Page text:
So, will you  make the switch to plug-in motoring? The car manufacturers are relentlessly pushing us towards electric – but will it all end in tears? We look at the other side of electric cars and ask: are they worth paying the excessive premiums in order to ‘go green’ when as a country, we contribute only 1% to the planet’s CO2 emissions?

Initial cost of vehicle

The first thing to consider is the cost of your new car, it seems that manufacturers are asking a premium for electric cars. We looked at a new standard family car (petrol/diesel) that cost £24,000, equivilent electric car cost £32,000. That’s a whopping £8,000 difference before you even drive off the showroom floor. If you equate this to miles it works out to over 20,000 miles of driving.

The battery

People seem to think they are saving the planet when buying electric, well think on! Ask yourself, how did the battery end up in your car?  Firstly, all of the materials (lithium-ion technology) that make up the battery are mined in Bolivia, Argentina, and Chile and China, some of the worlds largest CO2 polluters. This is due to the significant amount of energy required for the procurement of raw materials and the manufacturing process itself. Although there are other EV battery chemistries, lithium-ion cells are by far the most popular, thanks to their cost-efficiency and relatively high energy density, offering an optimal trade-off between electricity storage capacity and price. 

Some studies have shown that the manufacturing of a typical EV battery can result in higher carbon emissions compared to petrol and diesel cars. This is due to the significant amount of energy required for the procurement of raw materials and the manufacturing process itself.

Lithium is mainly produced from salt flats or underground brine reservoirs, with most of the production concentrated in South America (namely Bolivia, Argentina, and Chile) and China. Extracting lithium from the brine is fairly straightforward and is done by evaporating the water to leave behind a lithium-rich solution.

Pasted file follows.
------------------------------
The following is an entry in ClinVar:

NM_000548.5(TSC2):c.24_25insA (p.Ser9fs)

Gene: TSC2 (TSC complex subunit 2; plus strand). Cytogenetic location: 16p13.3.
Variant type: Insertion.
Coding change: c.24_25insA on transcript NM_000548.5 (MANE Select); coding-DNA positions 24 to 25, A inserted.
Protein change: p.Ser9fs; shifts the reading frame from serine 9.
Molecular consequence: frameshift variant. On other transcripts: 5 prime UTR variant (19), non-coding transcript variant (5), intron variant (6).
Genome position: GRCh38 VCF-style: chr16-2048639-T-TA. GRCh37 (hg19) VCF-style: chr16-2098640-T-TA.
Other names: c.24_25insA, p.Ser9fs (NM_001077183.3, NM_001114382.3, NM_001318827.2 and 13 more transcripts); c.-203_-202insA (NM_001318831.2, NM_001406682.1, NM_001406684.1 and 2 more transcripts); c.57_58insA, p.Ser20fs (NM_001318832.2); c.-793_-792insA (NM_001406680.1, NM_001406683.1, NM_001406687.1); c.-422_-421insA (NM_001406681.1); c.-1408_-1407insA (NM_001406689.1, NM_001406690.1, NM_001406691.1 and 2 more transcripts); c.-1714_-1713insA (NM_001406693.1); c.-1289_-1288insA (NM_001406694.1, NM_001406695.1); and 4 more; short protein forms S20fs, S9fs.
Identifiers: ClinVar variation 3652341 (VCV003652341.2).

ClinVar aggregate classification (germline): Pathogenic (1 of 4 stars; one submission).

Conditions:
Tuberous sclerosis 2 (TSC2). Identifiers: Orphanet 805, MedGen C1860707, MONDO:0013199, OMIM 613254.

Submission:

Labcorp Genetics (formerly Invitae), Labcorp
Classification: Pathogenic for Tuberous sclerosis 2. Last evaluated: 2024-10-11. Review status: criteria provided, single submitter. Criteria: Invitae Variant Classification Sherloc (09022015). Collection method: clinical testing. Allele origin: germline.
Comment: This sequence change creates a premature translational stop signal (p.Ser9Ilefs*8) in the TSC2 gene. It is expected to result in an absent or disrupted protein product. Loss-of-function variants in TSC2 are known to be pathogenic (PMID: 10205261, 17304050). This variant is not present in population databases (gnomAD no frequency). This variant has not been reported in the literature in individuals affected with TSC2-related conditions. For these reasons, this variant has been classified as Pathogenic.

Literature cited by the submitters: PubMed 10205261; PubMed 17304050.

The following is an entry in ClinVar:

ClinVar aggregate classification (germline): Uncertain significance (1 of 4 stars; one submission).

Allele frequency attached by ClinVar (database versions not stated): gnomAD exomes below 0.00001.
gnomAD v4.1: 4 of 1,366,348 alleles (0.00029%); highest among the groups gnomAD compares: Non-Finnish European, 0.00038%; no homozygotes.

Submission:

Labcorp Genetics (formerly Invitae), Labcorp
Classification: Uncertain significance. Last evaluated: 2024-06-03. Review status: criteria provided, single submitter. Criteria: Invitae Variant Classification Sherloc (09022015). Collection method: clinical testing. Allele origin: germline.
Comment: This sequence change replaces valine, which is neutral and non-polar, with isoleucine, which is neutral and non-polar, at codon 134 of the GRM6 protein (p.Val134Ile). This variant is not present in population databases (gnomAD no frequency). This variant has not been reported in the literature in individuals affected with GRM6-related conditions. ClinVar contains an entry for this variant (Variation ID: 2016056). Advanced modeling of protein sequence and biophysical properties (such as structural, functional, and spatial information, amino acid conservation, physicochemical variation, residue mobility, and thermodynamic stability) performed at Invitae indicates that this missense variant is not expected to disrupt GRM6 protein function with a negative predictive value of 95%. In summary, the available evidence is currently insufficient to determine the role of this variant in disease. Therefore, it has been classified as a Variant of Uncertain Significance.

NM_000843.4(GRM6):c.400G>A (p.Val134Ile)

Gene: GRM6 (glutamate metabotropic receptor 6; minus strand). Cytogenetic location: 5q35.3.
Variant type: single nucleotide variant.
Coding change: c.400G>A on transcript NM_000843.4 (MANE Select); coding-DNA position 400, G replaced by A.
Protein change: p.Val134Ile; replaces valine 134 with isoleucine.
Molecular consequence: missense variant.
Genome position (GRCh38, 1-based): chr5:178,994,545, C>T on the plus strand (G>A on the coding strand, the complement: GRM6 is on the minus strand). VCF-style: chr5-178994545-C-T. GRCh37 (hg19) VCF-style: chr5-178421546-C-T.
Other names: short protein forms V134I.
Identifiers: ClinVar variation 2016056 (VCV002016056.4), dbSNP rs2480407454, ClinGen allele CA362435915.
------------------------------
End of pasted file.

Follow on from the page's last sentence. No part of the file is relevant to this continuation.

Because of this evaporation process, lithium mining uses a large amount of groundwater that gets lost in the process. This can deprive local communities of drinking water and harms farming by reducing the water available for irrigation – especially given that most of the world’s lithium is extracted in arid regions with scarce water supplies in the first place.

Cobalt is perhaps one of the most problematic materials used in electric vehicles, both environmentally and socially. Cobalt mines produce toxic residues that can leach into the environment, poisoning groundwater and harming nearby communities. Additionally, smelting cobalt ore produces fumes with a high concentration of sulphur oxide and other air pollutants.

On top of that, the remaining liquid left after lithium is extracted can contain toxic or radioactive elements and needs to be cleaned and stored before it can be released. 

Manganese is the fifth most abundant metal on Earth and is often found alongside iron deposits. Manganese is usually mined in open pit mines, with around 80% of manganese production coming from South Africa. Australia, China, India, Ukraine, and Brazil also produce significant shares of the metal. Because of its mining in open pits, manganese extraction can cause substantial air pollution, especially in dry areas where dust from mining can rise easily. Additionally, manganese can pollute the soil and water supply, including by introducing other chemical elements.